So, this week at ComicsPRO, Wildstorm announced that the Grant Morrison/Jim Lee run on WildC.A.Ts would be released a graphic novel, which will be solicited "only after it's complete."

They also said that the final issue of Planetary would ship "sometime this year."

Hahahahahaha...oh, wait, they weren't joking?

I'm just a poor corrupt official, but I'd be willing to wager many quatloos against both of those things happening in 2009. Heck, give me good odds and I'd bet that neither would happen.

Some other bloggers out there have wondered about Wildstorm having an identity problem as a brand. Me, I think they've got a perfectly clear identity as the home for unfinished-runs-by-popular-creators-who-are-slower-than-hell-or-else-left-to-do-better-paying-work-for-the-Big-Two (not to mention home for near-infinite-relaunches-of-the-same-five-franchises).

For all the (justified) mockery of the delays for Ultimate Hulk vs.Wolverine, we're now 2 1/2 years since the release of Planetary #26 and Morrison & Lee's WildC.A.T.s vol 4 #1 (although without the same public scorn, for some reason). During which time John Cassaday found plenty of time to draw 10 or so issues of Astonishing X-Men and countless covers, including LOTS of incentive covers for Dynamite and others; and during which time Warren Ellis seems to have a comic coming out every week; and during which time Morrison & Lee have been apparently too busy in high-profile work for DC to actually tell more than 1/6 of their story. Guys, I really love Planetary (WildC.A.T.s not so much)--but it's hard for me to work up any enthusiasm when the creators can't be bothered to finish their story.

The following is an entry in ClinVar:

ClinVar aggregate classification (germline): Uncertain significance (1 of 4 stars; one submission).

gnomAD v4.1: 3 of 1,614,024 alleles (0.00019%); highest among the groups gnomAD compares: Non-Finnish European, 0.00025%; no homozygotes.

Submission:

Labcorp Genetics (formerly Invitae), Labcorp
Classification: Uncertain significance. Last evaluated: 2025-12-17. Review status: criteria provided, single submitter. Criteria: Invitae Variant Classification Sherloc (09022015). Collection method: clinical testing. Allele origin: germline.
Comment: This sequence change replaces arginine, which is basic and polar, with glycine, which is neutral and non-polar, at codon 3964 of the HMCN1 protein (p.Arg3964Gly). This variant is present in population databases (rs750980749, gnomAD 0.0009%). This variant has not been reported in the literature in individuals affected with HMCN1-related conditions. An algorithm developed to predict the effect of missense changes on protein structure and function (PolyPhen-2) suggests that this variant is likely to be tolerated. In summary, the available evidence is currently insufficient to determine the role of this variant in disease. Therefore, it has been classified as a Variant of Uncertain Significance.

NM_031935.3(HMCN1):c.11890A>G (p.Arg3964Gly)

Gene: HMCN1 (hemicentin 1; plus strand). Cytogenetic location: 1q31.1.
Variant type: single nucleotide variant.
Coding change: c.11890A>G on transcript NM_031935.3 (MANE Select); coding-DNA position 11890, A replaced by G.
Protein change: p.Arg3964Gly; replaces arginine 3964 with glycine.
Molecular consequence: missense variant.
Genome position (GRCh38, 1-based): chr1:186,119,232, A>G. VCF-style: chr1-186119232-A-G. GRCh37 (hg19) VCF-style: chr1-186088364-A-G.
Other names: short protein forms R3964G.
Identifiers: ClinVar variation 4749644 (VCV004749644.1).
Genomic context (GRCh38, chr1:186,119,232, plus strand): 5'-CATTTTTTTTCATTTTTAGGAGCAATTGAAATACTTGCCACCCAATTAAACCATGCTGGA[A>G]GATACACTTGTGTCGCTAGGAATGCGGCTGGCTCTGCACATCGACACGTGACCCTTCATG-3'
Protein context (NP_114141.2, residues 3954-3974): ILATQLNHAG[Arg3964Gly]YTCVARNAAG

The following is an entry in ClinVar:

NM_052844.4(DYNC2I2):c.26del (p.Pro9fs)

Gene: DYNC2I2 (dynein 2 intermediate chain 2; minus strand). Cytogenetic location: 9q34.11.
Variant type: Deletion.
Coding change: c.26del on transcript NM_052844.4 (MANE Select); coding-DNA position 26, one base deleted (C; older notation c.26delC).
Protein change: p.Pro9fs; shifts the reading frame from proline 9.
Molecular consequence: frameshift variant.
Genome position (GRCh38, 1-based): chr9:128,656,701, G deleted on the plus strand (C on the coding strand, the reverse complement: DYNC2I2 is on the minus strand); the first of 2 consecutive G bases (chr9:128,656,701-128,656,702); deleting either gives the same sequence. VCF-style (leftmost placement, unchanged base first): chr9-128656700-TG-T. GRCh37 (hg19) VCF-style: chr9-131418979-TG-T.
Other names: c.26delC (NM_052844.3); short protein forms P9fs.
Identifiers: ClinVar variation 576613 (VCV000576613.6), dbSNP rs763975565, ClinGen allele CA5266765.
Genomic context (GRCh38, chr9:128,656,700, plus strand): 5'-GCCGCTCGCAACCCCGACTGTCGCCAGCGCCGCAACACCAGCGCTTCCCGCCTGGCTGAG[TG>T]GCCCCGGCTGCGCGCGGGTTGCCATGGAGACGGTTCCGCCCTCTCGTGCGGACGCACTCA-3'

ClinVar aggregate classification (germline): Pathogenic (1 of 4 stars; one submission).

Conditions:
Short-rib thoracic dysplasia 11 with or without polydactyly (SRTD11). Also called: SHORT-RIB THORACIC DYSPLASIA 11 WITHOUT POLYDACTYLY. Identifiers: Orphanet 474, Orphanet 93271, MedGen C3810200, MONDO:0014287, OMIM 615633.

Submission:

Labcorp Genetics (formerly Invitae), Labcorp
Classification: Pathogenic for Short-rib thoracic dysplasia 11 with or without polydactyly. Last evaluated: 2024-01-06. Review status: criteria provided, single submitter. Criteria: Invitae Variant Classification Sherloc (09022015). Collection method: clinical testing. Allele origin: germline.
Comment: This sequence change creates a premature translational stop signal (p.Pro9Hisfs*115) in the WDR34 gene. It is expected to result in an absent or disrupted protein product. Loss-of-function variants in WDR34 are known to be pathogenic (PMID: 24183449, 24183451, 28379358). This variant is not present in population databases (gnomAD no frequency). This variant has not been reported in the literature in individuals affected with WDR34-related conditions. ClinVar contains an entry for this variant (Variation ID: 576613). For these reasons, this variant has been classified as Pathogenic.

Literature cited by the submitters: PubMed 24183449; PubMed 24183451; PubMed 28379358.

That's Wildstorm--it's the comic book version of the Island of Misfit Toys.

Friday, March 20, 2009

Friday Night Fights--Hercules vs. King Arthur Style!!

Maybe, just maybe, you shouldn't piss off someone who is a modern analogue of Hercules:

You must respect the pony tailOuch, babe. And did you have to add insult to injury by swearing?

Of course, Spacebooger would have took that punch without flinching...

Matt Wagner, Matt Wagner, and Matt Wagner brought us the beatdown in Mage: The Hero Defined #15 (1999). Hey, Matt--where the hell is volume three? It's been a decade, dude...

Thursday, March 19, 2009

Squid Sighting

Upon further review, the squid is indeed in the Watchmen movie...but you have to look very carefully and quickly.

mmm, Calamari...Well, not the actual fake extradimensional alien telepathic evil squid thingie. But a little hat tip.

In the scene where Doc Manhattan is teleporting the reactor to Veidt's Antarctic fortress, watch the video screen on which we see Veidt. In the background behind Ozymandias, you see his scientists gathered in a gaggle, waiting for the reactor. Behind and above them is a sign, which reads: